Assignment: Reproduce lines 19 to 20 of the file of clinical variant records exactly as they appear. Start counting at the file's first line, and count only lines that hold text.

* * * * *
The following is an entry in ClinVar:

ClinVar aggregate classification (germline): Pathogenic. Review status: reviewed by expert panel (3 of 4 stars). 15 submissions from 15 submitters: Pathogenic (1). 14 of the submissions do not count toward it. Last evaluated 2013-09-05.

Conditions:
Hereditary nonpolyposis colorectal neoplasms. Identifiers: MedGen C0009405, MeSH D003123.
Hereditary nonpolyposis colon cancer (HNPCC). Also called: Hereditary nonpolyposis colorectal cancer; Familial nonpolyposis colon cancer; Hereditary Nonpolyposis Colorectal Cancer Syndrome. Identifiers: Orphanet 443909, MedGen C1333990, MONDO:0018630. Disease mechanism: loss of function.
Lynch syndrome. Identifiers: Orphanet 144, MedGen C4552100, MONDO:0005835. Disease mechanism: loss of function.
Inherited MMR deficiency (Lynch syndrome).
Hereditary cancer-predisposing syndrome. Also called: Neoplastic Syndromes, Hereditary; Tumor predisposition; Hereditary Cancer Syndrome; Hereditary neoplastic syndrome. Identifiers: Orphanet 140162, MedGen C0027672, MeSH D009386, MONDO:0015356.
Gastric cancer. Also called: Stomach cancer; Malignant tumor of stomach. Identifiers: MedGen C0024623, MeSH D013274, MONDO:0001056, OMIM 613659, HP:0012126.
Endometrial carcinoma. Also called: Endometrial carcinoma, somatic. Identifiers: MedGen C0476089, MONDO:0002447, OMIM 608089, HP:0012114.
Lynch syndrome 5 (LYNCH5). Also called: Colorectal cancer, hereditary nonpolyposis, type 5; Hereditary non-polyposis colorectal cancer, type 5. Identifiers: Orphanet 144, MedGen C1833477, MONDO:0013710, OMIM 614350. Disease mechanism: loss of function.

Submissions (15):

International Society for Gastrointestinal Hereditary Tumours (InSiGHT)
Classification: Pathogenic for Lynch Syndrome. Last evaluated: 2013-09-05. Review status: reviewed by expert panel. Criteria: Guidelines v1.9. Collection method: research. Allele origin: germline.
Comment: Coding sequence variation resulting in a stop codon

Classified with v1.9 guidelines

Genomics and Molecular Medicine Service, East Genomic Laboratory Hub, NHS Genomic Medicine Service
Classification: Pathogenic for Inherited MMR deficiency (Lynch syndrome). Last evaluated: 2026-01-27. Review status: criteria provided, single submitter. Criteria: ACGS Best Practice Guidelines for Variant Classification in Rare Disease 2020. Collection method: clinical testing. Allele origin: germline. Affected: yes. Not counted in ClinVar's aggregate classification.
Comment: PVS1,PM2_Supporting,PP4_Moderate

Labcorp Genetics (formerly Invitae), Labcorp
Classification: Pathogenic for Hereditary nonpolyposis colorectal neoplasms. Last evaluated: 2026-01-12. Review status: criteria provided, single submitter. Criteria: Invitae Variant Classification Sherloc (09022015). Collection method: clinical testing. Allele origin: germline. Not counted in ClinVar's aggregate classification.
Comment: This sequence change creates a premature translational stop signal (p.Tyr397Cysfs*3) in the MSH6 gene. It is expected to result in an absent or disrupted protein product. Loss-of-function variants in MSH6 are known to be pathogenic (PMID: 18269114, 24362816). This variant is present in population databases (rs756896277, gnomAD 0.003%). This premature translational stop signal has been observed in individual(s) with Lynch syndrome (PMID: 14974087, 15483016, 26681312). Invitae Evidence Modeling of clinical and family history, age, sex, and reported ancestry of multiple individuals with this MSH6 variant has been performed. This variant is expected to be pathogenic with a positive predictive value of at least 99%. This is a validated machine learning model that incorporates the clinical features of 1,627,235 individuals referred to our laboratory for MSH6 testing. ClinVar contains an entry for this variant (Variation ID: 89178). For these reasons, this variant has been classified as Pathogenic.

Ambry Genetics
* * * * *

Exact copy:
Comment: PVS1,PM2_Supporting,PP4_Moderate

Labcorp Genetics (formerly Invitae), Labcorp